As the American industry continues to rebound, and American dealers start to re-stock inventories with new 2012 models, there’s also news that some of America’s biggest lenders are getting a bit more expansive with their auto loan programs. One part of the equation that we’ve been asking about lately is the consumer’s ability to buy. Even with more cars on the market, and Japanese auto makers recovering from crises earlier this year, it makes sense to evaluate how American drivers will be able to afford new or late model cars in this economy.
New reports from news agency Reuters show that some major established lenders, including big banks, are starting to provide more auto loans to the huge percentage of the American population who are considered subprime. Subprime borrowers are individuals with a credit score under a certain benchmark, usually around 660 or 640. There are many reasons that someone can be considered subprime, and many of them are the same kinds of events that have happened to a greater segment of Americans in the last few years: unemployment, foreclosure on a home, lowered income causing critical budget problems, and any kind of default on credit.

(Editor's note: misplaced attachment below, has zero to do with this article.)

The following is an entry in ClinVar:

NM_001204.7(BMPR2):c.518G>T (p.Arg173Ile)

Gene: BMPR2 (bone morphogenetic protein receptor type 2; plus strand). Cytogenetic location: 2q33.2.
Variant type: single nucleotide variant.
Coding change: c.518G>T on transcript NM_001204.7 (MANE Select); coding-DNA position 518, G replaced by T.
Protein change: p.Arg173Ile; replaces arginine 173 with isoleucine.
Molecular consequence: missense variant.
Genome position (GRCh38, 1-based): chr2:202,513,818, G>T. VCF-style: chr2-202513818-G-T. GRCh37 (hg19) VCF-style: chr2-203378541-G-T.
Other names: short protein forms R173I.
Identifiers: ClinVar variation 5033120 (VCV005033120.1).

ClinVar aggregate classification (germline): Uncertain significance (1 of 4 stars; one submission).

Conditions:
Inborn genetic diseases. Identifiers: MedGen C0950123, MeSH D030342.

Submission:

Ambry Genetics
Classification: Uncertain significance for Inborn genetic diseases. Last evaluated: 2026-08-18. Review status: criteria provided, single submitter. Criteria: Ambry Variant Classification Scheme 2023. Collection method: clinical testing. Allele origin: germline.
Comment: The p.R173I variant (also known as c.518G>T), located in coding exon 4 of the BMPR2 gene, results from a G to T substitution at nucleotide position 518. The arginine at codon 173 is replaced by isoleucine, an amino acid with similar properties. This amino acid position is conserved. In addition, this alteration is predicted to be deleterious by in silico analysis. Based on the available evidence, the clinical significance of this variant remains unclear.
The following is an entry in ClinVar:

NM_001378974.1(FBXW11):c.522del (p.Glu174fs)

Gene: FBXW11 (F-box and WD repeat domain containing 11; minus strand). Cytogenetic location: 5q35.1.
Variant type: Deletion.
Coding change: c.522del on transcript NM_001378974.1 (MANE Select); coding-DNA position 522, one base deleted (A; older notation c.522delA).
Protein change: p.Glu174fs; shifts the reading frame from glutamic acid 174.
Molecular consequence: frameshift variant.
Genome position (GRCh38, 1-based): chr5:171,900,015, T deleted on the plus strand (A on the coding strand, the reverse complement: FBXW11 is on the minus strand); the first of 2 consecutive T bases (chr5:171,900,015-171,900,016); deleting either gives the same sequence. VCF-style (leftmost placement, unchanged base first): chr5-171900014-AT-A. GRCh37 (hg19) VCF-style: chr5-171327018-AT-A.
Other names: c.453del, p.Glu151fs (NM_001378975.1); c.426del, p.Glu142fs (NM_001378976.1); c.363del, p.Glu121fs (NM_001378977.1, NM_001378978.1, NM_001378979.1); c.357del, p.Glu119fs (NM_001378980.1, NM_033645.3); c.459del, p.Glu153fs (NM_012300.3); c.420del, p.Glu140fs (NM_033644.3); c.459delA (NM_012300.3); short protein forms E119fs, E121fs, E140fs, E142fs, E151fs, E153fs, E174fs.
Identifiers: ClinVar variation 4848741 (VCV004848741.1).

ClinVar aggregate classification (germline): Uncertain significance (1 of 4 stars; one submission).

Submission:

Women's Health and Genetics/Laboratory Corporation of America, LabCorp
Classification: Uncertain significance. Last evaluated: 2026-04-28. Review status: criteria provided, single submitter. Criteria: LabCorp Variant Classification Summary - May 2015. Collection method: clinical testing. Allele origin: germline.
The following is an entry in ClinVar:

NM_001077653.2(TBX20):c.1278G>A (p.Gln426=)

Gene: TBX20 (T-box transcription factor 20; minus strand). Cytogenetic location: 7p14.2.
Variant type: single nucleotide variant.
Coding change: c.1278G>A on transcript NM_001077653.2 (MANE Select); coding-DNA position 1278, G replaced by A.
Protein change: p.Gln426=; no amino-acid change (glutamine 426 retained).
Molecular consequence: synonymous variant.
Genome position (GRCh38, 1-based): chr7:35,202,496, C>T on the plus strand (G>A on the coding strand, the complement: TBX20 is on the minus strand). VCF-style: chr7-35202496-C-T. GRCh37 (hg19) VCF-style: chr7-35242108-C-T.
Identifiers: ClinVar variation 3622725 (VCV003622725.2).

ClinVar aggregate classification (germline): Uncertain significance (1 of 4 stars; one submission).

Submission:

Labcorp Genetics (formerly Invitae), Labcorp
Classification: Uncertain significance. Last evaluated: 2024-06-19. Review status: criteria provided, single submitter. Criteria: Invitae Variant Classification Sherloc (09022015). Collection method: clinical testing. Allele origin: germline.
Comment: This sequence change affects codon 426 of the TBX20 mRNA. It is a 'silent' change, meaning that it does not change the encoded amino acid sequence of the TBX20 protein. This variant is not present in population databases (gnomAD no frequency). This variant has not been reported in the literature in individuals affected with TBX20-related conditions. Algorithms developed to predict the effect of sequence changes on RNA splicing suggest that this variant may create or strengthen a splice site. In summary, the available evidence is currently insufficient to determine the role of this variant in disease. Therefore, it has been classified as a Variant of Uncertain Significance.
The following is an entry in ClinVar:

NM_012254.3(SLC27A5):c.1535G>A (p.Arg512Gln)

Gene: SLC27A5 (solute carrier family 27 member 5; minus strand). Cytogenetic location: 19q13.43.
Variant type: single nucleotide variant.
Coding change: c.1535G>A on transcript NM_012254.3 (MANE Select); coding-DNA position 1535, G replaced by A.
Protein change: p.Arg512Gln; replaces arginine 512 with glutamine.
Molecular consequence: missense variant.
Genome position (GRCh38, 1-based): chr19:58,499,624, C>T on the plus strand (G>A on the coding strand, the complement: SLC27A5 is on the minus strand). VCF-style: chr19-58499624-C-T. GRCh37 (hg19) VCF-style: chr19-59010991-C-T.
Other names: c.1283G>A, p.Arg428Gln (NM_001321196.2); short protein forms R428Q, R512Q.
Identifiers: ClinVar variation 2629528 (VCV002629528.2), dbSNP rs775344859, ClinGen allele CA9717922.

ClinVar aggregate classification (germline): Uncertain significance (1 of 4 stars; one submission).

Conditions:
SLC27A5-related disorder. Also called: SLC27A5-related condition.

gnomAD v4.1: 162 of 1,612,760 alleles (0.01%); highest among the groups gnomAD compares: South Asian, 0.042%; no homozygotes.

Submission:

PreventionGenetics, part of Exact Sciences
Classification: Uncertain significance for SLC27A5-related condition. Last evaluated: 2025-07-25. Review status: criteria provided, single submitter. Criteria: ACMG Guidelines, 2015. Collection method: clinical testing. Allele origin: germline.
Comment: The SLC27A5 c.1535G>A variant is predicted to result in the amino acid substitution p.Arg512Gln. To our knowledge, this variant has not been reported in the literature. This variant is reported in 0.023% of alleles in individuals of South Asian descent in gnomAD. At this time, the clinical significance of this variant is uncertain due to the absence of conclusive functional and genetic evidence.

The move to embrace subprime auto loans shows that lenders are serious about meeting customers halfway. The cynic would say that this is simply motivated by necessity; as banks run out of wealthy folks to lend to, they will need to find common ground with the subprime community. But this is also good news for those who really want to finance part of a new or used car purchase. Consumers should see lenders ease up on auto loan restrictions in the months to come, which means better chances for American individuals and families visiting dealer’s lots. There is a disclaimer to be made here: even though big lenders are becoming a bit more generous with their lending, individual dealerships might still hold their cards close to the vest and try to get higher interest rates, even from those with pretty good credit. That means for the best results, it’s critical to shop around to different lenders to figure out what you qualify for, rather than just accepting the first financing deal that comes along.